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Fairchild weather ‘forecasts’ mission success

U.S. Air Force Tech Sgt. Johnny McGuire, 92nd Operational Support Squadron weather forecaster, uses a Kestrel device to gather an hourly record of weather data at Fairchild Air Force Base, Washington, Nov. 14, 2019.

U.S. Air Force Tech Sgt. Johnny McGuire, 92nd Operational Support Squadron weather forecaster, uses a Kestrel device to gather an hourly record of weather data at Fairchild Air Force Base, Washington, Nov. 14, 2019. The Kestrel allows for manual observing of current weather conditions including dew point, pressure altitude, barometric pressure and several other metrics. (U.S. Air Force photo by Airman Anneliese Kaiser)

Jacob Marche, 92nd Operational Support Squadron weather technician, explains the current cloud cover shown on the satellite and Doppler radar at Fairchild Air Force Base, Washington, Nov. 14, 2019.

Jacob Marche, 92nd Operational Support Squadron weather technician, explains the current cloud cover shown on the satellite and Doppler radar at Fairchild Air Force Base, Washington, Nov. 14, 2019. The radar and satellite feed prepare data used to inform pilots of weather conditions. (U.S. Air Force photo by Airman Anneliese Kaiser)

U.S. Air Force Tech Sgt. Johnny McGuire, 92nd Operational Support Squadron weather forecaster, looks at the main data display on the TMQ-53 weather sensor at Fairchild Air Force Base, Washington, Nov. 14, 2019.

U.S. Air Force Tech Sgt. Johnny McGuire, 92nd Operational Support Squadron weather forecaster, looks at the main data display on the TMQ-53 weather sensor at Fairchild Air Force Base, Washington, Nov. 14, 2019. This tactical meteorological observing system is one of several at Fairchild and can be set up in a deployed environment. (U.S. Air Force photo by Airman Anneliese Kaiser)

FAIRCHILD AIR FORCE BASE, Wash. --

During an early winter morning, a 92nd Operations Support Squadron weather forecaster sits below a Doppler radar monitoring weather patterns. When he looks up, he sees a sudden change in the pattern - an ominous snow storm shifting its sights toward Fairchild.

 

The forecaster urgently sends his findings to the command post and requests a delay for aircraft preparing for take-off, as well as Airmen before driving to base for work. Due to the forecaster’s decisive actions, the warning was sent, ensuring the safety of Airmen and aircraft.

 

Each 92nd OSS weather Airman works around the clock to ensure mission success by protecting resources, performing watches, and sending out warnings and advisories for significant weather.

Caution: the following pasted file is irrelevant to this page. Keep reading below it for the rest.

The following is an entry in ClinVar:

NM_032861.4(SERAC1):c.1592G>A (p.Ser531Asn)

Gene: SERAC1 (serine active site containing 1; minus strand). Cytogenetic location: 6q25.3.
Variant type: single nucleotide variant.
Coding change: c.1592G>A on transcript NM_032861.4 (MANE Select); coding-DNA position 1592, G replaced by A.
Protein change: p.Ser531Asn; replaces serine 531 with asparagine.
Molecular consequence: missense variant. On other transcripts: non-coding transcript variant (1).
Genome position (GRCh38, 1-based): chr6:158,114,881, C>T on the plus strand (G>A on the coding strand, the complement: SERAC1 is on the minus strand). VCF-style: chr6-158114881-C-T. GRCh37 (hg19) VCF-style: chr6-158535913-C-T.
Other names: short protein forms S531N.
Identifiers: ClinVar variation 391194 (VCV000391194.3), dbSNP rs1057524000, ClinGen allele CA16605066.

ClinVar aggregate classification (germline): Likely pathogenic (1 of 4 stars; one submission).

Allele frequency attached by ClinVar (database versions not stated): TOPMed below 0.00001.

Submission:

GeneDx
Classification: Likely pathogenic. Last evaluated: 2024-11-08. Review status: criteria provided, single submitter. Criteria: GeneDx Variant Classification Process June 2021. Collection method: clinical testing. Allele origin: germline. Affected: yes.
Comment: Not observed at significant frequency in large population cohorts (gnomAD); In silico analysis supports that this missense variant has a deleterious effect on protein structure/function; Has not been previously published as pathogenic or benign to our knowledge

“We are always involved in every aspect [of mission planning], execution, and the feedback loop so we can continue to get better at ensuring mission safety and success,” said Senior Master Sgt. William Caskey, 92nd OSS weather flight chief.

 

Weather can significantly affect aircraft operations. Low clouds, fog and rain may obstruct visibility, while thunderstorms and lightning can cause serious safety concerns. By staying involved and knowledgeable, the weather flight can gather data from around the world and brief aircrew about weather patterns that may affect takeoff, landing and flight during their missions.

 

“We give leadership the atmospheric intelligence to make a decision on refueling,” Caskey said.We put a package together for them so if they get called, they have accurate information at a moment’s notice.”

 

Fairchild’s weather flight communicates with the National Weather Service and the Federal Aviation Administration, allowing them to share data. This collaboration ensures everyone is on the same page, inconsistencies can be scrutinized, and the risk of bad weather reports due to faulty equipment can be mitigated.

 

“It is important for meteorologists in our office and at Fairchild to be seeing the same thing or something very similar, otherwise, you’re left either in distress or having to judge which one you trust,” said Ron Miller, NWS Spokane meteorologist in charge.

 

Fairchild’s weather flight ensures accurate forecasts for Airmen on base, especially in cases of severe weather, because of their communication with the NWS. In turn, the NWS can create more accurate forecasts for the public.

 

“Having open communication with NWS and FAA is vital for everyone to be on the same page,” Caskey said. “It’s better for the public and it’s better for our operations.”

 

Regardless of rain or shine, Team Fairchild’s forecasters are essential to the mission, preparing pilots to deliver strength and hope through operations preparedness.